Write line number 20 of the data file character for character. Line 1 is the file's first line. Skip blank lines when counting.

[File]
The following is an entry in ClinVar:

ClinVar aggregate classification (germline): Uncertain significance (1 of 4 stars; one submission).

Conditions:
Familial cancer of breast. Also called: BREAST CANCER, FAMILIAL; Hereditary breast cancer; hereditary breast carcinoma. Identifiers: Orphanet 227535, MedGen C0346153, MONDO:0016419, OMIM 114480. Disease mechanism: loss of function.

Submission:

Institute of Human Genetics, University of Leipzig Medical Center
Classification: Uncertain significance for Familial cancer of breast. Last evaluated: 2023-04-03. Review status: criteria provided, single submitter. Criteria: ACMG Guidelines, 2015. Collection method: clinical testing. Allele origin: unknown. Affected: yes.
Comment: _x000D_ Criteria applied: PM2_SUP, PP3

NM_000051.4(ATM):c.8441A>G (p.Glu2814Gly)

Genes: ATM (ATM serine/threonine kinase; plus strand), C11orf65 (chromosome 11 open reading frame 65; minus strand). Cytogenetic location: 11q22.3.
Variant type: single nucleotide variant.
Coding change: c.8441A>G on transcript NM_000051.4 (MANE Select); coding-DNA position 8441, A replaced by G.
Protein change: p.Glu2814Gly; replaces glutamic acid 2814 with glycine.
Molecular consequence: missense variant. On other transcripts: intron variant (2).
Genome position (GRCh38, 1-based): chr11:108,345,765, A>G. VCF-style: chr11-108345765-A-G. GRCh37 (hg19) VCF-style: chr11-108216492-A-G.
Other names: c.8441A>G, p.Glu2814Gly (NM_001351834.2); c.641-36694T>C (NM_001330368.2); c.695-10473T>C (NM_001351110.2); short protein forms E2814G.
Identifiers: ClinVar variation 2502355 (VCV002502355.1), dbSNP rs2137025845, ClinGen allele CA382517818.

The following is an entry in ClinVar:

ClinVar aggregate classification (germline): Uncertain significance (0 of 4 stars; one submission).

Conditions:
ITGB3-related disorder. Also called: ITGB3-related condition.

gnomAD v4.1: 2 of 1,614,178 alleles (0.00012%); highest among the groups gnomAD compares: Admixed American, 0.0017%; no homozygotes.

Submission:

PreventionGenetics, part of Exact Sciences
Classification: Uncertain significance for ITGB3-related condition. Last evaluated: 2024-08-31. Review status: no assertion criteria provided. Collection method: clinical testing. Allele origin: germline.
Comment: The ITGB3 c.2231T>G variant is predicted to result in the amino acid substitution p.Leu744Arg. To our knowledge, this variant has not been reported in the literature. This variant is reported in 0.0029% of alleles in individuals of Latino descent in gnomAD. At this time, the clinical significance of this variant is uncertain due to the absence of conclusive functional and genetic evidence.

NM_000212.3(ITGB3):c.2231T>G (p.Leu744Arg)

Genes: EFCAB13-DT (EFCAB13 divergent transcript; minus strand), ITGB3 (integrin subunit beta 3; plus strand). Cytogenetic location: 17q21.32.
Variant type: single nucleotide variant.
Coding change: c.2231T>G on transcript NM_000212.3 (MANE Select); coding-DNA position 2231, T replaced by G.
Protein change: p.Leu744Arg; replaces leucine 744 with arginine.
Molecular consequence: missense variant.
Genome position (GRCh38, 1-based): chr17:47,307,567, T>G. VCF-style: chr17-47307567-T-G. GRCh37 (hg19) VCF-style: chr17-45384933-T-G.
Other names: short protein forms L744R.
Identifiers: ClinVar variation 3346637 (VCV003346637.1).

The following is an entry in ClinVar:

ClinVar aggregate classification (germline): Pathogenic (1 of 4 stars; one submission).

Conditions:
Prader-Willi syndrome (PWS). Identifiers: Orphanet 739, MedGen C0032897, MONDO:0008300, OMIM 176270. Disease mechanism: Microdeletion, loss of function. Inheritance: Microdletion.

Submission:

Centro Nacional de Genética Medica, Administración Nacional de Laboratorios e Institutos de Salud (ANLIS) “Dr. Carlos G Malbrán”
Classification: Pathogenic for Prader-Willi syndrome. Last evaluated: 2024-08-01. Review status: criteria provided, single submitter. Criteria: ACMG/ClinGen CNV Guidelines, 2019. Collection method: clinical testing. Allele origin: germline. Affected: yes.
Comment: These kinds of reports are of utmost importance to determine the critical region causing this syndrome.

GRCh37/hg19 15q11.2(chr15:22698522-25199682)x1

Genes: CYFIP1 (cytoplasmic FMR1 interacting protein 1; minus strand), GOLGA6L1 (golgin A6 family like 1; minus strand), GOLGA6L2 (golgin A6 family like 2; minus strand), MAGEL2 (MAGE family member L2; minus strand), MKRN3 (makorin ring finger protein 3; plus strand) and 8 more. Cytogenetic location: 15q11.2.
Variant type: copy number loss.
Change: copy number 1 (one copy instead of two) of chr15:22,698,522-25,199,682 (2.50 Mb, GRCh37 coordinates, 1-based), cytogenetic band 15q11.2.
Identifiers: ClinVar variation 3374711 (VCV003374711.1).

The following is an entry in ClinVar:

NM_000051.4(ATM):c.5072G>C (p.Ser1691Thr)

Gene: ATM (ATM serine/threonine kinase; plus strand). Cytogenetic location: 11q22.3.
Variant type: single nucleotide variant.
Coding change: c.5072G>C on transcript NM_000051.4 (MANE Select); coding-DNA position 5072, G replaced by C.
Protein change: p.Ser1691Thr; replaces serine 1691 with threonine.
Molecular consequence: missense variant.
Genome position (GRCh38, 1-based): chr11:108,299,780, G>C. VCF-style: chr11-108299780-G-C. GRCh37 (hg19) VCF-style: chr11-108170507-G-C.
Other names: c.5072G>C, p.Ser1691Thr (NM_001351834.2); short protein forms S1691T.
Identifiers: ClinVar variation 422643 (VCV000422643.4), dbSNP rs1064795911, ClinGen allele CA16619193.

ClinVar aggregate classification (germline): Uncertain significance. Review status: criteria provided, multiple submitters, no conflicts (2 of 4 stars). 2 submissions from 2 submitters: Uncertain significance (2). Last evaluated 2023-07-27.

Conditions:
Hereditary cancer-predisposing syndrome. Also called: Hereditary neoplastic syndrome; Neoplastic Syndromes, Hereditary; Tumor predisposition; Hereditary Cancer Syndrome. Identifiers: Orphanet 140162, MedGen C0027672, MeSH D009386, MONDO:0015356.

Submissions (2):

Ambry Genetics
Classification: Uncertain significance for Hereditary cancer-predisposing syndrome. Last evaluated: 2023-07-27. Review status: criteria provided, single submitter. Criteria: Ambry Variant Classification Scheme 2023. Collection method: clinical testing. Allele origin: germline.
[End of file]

Conditions: